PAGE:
I am supposed to find the radius of convergence for the complex power series $$\sum_{n=0}^{\infty}(-1)^n2^nz^{2n+2}$$ I know that the radius of convergence is calculated by $\frac{1}{R}=\limsup_{n\to\infty}|a_n|^{1/n}$, which in this case means $$\frac{1}{R}=\limsup_{n\to\infty}|(-2)^n|^{1/n}=2$$ $$\Rightarrow R=\frac{1}{2}$$ but the answer is supposed to be $R=\frac{1}{\sqrt{2}}$. Where did I go wrong? Is it because of the $z^{2n}$ in the series?

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    $\begingroup$ That formula for $R$ is for $\sum a_n z^n$ not $\sum a_n z^{2n+2}$. $\endgroup$ – nullUser Feb 3 '16 at 1:00
  • $\begingroup$ How do I calculate the radius for $\sum a_nz^{2n+2}$? Is there a formula, or do I have to manually find where it converges? $\endgroup$ – Matt G Feb 3 '16 at 1:05

Yes, you went wrong because of the $z^{2n}$. You're assuming that $a_n=(-1)^n2^n$. That's not so. In fact $a_{2n+2}=(-1)^n2^n$, while $a_k=0$ if $k$ is not of the form $k=2n+2$.

The best way to look at these things, in my opinion, is to forget that $|a_n|^{1/n}$ and know this: The radius of convergence is the supremum of the $r$ such that $|a_n|r^n$ is bounded.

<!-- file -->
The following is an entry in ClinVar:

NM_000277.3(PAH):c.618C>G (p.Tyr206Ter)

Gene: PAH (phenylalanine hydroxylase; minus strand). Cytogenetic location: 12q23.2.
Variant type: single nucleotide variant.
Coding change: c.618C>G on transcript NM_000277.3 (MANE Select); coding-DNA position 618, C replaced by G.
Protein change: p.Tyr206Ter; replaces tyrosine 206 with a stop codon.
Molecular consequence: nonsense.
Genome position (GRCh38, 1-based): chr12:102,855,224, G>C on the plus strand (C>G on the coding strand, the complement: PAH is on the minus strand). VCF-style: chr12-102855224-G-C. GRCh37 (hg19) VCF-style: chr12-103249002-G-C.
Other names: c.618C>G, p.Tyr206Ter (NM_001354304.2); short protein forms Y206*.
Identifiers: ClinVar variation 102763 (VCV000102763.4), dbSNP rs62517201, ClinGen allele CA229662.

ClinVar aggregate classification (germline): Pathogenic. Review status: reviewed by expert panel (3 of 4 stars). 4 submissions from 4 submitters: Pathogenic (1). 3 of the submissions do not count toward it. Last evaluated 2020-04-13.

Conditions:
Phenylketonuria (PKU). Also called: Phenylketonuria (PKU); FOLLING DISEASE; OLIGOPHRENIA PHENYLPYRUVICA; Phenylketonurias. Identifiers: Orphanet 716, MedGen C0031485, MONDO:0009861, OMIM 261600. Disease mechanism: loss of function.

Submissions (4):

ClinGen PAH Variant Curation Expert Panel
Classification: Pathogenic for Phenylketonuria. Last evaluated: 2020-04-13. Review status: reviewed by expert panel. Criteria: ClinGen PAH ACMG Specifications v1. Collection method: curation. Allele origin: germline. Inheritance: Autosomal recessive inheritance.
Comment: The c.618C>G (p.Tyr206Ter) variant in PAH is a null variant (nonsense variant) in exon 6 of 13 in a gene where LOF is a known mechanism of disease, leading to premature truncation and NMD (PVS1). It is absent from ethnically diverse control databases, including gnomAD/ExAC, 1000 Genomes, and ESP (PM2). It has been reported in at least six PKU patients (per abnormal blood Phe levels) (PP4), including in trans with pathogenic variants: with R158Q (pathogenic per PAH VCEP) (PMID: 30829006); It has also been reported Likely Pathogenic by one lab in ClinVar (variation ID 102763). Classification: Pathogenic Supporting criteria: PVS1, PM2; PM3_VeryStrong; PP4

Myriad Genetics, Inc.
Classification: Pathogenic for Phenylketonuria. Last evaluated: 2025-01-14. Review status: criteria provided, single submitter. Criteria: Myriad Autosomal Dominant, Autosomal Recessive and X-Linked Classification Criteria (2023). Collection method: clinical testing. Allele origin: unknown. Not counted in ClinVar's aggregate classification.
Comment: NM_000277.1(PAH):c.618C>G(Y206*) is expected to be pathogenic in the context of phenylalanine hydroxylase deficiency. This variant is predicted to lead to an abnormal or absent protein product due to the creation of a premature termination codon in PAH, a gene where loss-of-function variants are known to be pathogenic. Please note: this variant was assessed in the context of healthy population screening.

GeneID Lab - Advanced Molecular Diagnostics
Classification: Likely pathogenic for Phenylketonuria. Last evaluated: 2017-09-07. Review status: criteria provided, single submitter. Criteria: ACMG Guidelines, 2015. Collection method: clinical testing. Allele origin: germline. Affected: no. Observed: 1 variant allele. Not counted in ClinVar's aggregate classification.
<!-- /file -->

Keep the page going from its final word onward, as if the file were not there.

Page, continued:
So here you'd ask yourself when $2^nr^{2n+2}$ is bounded. Since $2^nr^{2n+2}=(2r^2)^nr^2$, it's bounded if and only if $2r^2\le1$. Which is if and only if $r<1/\sqrt 2$. So the radius of convergence is $1/\sqrt 2$.


If you insist on using the Hadamard formula, here's how it can be done.

$$\sum_{n=0}^\infty (-1)^n 2^n z^{2n+2} = z^2 - 2z^4 + 4z^6 - 8z^8 + 16z^{10} - \dotsb := \sum_{n=2}^\infty b_n z^n$$ where $b_n = 0$ if $n$ is odd and $(-2)^{n/2-1}$ if $n$ is even. Then the sequence $|b_n|^{1/n}$ alternates between $0$ and $2^{1/2-1/n}$ according to the parity of $n$, so the sequence of suprema converges to $\sqrt{2}$.

The calculation is simpler if one factors out $z^2$ initially, because then the series is equal to $$z^2\sum_{n=0}^\infty c_n z^n$$ where $c_n = (-2)^{n/2}$ for even $n$, and 0 otherwise.


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